Don’t look out of the window and think what a mad man will go visiting a park in this weather. We made the trip months back, I am just getting to write about it now. There are quite a few things that make Mehrauli one of the best tourist spots in Delhi. It has the most magnificent and one of the oldest structures in close proximity and given that it is not on every tourist’s list yet, it is still possible to have a leisurely, hopefully lonely, walk around the complex.
I have previously written about the Gandhak Ki Baoli, though we covered all of them the same day, I have not mustered the courage to write about them all, yet. Anyway, Rajon means masons, not kings. So, the baoli is named after the masons who were working here. On what? There is a mosque next to the baoli. But the baoli supersedes the mosque both in scale and grandeur. So, it is hard to believe that some king allowed the masons to keep working on this baoli in their own free time.
In fact, compared to any other baoli in Delhi, this is bigger and many times richer. A dedication to masons? Hardly. Self-funded part time passion project by the masons? In 16th century, even such thoughts must have been impossible to conceive. So, why is it called Rajon Ki Baoli? No idea. Every source seems to tell the same story. I will just keep searching.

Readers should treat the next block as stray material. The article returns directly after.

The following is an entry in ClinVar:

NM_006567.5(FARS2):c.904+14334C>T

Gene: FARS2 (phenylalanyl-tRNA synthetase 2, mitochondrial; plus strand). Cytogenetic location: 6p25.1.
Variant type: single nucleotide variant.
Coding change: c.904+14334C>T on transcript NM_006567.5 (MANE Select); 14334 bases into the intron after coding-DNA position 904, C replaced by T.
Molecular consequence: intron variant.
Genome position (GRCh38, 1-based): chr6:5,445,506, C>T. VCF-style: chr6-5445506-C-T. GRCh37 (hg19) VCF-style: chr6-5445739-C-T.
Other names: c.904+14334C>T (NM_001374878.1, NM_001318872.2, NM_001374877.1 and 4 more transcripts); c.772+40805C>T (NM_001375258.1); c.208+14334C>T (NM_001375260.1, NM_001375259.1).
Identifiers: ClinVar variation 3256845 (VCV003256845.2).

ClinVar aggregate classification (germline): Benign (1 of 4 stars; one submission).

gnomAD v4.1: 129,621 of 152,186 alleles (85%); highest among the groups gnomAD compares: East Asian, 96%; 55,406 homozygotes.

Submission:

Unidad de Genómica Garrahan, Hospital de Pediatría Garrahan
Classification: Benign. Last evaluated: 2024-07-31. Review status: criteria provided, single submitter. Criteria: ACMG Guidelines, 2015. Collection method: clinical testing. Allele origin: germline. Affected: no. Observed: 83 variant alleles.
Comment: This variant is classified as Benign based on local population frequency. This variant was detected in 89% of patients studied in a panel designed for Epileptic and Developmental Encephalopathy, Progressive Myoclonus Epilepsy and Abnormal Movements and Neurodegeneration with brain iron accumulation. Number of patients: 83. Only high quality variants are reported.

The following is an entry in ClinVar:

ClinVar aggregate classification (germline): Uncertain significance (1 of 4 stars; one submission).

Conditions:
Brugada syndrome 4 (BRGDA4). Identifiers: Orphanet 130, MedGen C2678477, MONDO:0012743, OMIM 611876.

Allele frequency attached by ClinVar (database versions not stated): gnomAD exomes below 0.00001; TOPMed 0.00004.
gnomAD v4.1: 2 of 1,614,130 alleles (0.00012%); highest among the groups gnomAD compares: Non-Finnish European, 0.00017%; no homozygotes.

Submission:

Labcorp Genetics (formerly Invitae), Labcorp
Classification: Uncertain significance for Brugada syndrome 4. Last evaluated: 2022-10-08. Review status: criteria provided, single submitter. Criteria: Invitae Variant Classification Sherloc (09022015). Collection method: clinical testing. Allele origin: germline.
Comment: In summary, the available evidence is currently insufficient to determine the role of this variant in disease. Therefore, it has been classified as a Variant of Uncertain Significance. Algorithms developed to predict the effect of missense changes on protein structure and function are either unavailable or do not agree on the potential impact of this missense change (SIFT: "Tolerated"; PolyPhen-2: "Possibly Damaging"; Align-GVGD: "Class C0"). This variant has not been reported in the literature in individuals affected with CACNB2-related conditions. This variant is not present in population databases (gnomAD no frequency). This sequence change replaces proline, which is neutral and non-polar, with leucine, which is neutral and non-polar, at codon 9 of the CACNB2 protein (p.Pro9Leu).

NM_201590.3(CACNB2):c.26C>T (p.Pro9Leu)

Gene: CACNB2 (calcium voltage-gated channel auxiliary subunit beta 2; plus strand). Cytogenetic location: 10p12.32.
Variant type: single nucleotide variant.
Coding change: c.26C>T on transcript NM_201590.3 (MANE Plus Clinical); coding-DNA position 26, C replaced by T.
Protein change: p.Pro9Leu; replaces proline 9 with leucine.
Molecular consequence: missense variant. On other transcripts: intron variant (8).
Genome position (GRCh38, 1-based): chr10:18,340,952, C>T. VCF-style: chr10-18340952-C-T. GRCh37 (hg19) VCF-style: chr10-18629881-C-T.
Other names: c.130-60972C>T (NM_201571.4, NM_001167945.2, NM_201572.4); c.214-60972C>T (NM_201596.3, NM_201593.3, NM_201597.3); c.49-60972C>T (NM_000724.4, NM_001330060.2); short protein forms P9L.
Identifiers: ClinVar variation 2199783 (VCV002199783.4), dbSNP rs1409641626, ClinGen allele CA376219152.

In the mean time, the confusion should not stop you from visiting the place. Built in 1516 by Daulat Khan during the times of Sikander Lodi, the baoli is three storeys deep with an additional layer at ground level and you can see the enormity of it only when you have walked really close. Like all baolis, there is a well in the back and pool in the front. The arched halls on all three sides are shaded, cool and bear calligraphic inscriptions from the Quran. Some say Allah, others I could not read.
You can climb on top of the roof and realise how massive the whole structure is. You can hop over to the adjacent mosque from the roof. The mosque is small and beautiful. The Quranic inscriptions apart, there are rings of blue tiles that must have been exquisite when they were intact. Now, you can see a glimpe of them here and there and have to imagine the rest. On the walls the mosque, you will see a lot of scribbles in Persian that would have been considered vulgar graffiti if they were not so old.
This was one of the last walks of the season before the onslaught of summer. I am more than thankful to Sohail Saheb of Delhi Heritage Walks without whom I may never have seen these corners of Delhi or would have failed to understand them, anyway.